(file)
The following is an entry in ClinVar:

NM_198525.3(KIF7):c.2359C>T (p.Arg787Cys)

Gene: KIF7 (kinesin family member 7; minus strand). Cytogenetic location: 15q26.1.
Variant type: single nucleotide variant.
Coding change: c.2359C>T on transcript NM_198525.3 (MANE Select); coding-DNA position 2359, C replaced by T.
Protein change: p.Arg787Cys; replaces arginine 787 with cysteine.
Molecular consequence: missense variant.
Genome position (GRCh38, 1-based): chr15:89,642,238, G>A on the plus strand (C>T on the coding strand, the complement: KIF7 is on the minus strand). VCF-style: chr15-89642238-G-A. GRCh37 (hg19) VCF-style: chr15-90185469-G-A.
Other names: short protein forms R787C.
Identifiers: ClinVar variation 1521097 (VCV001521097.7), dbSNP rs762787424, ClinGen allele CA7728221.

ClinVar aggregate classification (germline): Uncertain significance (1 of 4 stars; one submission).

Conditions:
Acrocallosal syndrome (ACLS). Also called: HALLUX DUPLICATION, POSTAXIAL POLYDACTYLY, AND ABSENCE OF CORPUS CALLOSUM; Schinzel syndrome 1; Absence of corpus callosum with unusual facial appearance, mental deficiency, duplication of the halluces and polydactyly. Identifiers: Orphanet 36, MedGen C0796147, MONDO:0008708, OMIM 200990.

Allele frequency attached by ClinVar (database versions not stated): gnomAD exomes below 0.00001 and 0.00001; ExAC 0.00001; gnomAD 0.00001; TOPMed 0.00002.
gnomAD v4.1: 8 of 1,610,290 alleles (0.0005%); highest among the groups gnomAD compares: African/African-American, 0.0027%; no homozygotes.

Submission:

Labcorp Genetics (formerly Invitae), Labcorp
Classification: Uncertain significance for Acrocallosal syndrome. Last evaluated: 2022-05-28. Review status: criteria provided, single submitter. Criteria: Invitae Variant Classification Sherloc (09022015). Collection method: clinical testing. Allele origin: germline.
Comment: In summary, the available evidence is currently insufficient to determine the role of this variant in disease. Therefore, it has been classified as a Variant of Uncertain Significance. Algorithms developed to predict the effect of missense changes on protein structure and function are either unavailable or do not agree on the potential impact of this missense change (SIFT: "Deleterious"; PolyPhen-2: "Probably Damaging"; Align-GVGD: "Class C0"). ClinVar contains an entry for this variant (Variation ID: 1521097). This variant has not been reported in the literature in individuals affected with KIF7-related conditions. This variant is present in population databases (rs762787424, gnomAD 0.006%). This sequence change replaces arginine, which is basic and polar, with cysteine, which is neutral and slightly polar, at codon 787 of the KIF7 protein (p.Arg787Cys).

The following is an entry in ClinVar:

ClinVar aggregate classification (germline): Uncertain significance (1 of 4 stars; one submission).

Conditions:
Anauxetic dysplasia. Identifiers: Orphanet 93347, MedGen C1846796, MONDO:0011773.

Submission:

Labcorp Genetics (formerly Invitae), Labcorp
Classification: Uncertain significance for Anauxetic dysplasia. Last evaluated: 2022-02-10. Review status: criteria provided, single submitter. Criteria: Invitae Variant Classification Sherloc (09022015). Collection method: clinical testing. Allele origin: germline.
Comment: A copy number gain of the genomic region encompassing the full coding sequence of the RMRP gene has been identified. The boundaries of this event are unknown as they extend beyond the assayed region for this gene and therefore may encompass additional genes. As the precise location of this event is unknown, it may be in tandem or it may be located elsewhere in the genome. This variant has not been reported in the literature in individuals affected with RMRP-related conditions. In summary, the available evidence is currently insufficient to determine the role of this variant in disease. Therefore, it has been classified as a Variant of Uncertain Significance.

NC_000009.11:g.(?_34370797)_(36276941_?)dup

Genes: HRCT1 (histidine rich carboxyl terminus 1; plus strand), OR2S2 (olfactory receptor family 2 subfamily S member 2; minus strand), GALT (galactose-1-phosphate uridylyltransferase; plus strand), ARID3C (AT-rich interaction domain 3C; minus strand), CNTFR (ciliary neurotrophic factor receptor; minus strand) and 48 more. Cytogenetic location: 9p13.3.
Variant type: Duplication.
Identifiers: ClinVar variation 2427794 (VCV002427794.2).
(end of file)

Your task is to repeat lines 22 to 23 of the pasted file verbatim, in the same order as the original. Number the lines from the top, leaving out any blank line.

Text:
Conditions:
Anauxetic dysplasia. Identifiers: Orphanet 93347, MedGen C1846796, MONDO:0011773.